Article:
Let’s face it, most of us will follow this pattern tonight:
- Happy New Year!
- Sip champagne/wine/drink/shot
- (Lather, rinse, repeat)
Start off 2011 on a headache-free note by following the hangover redux tips below. Happy New Year!
1. Champagne is obviously a must on Friday night—and mixers will also likely abound. Are there certain types of alcohol that are more prone to result in hangovers?
Alcoholic beverages that use sulfite as preserving agents, such as most wines and beers, may produce a worse hangover for most people. Sulfites are largely present in wine to protect from oxidation, which is also known to cause bad hangovers. Many drinks produce “congeners,” which are toxic metabolic byproducts that are distributed throughout your system as your liver breaks down the alcohol. Though congeners are not the sole cause of a hangover, they definitely play a part in production of a hangover. More expensive drinks tend to have less congeners because they go through a more intensive distillation process. Darker-colored drinks like wine, whiskey, and brandy have more congeners, so these drinks will probably produce a worse hangover, while lighter drinks such as vodka, gin, and white wine have less.
2. Vodka it is! Any advice on what you should eat before a night of hard partying to adequately prepare your body?
Eating regular meals throughout the day is more important than trying to consume a last-minute high-carb dinner right before you go out. Having a normal amount of food in your system will definitely help slow down the absorption of alcohol.
3. What if you’re planning a Veuve Clicquot-only type of evening? Can carbonation or bubbliness increase or decrease the prospect for a raging headache the next day?
It actually has no effect whatsoever. The reason that people tend to complain about hangovers (especially headaches) the day after drinking Champagne is because it is high in sulfites, again, to prevent oxidation.
4. So it sounds like sulfites are the big enemy here. What about dehydration and dreaded cotton mouth?
It is very important to drink a lot of fluids the day before, the day of, and in between drinks when drinking. Drinking small amounts of vodka with a high water content will also likely reduce a hangover—try a vodka and water with lime or a vodka and cranberry juice. If you don’t stay hydrated while drinking, you will almost definitely wake up with a pounding headache that could last the whole day. Not fun and pretty easy to avoid. When you get home from a night of drinking, you should also consider drinking a bottle of water before going to sleep. If you have only had a couple of drinks, take a Tylenol.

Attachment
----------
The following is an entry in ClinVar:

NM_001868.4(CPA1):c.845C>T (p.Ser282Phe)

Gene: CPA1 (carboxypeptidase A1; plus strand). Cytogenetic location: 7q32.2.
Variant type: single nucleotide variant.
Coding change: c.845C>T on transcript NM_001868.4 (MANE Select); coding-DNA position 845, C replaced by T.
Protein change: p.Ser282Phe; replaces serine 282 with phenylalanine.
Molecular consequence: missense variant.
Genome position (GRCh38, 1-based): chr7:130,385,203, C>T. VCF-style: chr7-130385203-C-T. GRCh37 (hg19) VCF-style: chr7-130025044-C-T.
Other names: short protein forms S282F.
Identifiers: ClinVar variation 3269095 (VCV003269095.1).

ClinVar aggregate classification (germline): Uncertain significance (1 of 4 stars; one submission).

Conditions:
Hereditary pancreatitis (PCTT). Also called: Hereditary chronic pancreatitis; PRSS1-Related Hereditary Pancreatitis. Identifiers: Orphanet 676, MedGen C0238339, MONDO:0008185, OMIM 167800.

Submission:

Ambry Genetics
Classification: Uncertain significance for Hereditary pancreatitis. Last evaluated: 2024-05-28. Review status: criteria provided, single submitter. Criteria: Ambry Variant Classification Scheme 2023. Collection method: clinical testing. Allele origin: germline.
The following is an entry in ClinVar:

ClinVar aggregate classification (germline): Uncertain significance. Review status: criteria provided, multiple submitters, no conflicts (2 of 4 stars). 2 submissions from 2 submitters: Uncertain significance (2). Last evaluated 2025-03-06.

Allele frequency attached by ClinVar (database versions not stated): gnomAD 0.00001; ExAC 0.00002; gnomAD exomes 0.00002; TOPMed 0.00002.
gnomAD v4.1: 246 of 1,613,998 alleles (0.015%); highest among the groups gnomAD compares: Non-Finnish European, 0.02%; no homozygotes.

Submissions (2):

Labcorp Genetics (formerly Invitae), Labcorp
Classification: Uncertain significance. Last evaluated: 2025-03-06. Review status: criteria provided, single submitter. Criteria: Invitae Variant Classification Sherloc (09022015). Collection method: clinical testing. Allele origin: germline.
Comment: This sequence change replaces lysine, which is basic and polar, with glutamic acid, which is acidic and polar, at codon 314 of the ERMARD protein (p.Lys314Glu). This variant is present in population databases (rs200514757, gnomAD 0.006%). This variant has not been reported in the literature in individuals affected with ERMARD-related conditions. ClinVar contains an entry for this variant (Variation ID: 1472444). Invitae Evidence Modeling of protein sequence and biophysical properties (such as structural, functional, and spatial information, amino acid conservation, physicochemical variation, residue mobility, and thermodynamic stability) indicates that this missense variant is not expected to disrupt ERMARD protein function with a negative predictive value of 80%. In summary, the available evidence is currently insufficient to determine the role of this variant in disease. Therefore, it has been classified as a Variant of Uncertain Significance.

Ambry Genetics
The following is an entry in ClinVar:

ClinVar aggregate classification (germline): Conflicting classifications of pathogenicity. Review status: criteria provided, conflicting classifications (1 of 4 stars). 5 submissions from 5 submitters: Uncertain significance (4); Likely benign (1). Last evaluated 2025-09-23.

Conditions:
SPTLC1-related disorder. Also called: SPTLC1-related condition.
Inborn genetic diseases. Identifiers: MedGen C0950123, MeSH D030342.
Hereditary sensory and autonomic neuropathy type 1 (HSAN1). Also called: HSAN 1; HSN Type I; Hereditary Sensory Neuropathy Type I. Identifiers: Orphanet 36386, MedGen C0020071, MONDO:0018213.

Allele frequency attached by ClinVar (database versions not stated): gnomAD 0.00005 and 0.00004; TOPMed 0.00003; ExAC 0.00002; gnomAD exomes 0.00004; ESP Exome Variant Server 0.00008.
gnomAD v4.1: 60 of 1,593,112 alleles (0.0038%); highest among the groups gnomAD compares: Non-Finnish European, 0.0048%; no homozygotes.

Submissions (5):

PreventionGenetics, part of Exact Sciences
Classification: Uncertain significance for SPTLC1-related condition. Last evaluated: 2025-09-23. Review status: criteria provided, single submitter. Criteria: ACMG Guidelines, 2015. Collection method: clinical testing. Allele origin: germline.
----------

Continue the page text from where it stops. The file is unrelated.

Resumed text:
5. Do you have a fail-safe plan for the “morning after”? Any truth to the “hair of the dog” mentality?
I can’t recommend it enough—water, water, water. Even if you have to force yourself to drink it, dehydration is the biggest cause of the hangover and it is the best way to get your body back on track and to start feeling better. Also, an Alka-Seltzer is a great cure for the headaches and fatigue that tend to accompany the hangover, and supplements such as magnesium can help replace the magnesium depleted from your body while it processed the alcohol. Besides what you can consume to feel better, exercising is also a way to get the alcohol out of your system and feel more energized.
As far as “hair of the dog” goes, that’s just going to put off the hangover more than cure it. Some people may swear by it, but I wouldn’t advocate it. Instead, cure your hangover the old-fashioned way: water, a Tylenol, and a good, long run in the fresh air. Drinking the morning after a night out is just going to put more toxins in your body and wear you out.
Referenced article HERE.